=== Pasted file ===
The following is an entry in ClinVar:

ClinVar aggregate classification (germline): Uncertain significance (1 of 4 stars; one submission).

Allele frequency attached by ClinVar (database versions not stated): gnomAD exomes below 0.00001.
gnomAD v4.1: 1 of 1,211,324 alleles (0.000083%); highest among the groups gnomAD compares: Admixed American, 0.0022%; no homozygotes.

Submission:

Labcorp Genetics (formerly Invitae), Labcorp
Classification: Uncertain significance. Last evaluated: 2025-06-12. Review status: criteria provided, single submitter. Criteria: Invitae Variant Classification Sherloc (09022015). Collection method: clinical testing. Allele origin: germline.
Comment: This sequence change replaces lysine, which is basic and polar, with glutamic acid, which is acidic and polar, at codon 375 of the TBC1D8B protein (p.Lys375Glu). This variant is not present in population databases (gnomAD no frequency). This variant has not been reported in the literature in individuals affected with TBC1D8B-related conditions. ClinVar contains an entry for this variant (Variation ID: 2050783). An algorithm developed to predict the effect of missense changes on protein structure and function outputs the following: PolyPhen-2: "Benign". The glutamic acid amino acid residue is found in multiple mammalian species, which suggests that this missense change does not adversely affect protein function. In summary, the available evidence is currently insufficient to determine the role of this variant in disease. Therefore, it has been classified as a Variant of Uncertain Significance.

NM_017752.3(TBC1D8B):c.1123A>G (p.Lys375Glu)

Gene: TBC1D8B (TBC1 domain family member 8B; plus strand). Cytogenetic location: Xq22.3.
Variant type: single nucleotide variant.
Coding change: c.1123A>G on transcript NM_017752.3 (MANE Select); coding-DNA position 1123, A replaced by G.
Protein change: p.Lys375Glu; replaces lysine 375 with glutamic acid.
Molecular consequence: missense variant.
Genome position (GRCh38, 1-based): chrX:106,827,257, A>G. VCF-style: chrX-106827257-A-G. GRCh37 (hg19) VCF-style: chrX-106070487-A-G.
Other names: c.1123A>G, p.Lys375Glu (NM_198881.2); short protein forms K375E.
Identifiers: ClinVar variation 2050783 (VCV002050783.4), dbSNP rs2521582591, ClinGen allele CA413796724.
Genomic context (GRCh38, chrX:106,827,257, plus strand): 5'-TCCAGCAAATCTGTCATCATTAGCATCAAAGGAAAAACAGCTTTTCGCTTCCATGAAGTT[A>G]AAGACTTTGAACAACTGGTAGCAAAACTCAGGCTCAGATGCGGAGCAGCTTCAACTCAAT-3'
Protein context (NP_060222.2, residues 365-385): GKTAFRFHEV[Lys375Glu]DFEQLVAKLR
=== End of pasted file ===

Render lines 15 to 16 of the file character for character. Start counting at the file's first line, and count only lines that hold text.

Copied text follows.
Genome position (GRCh38, 1-based): chrX:106,827,257, A>G. VCF-style: chrX-106827257-A-G. GRCh37 (hg19) VCF-style: chrX-106070487-A-G.
Other names: c.1123A>G, p.Lys375Glu (NM_198881.2); short protein forms K375E.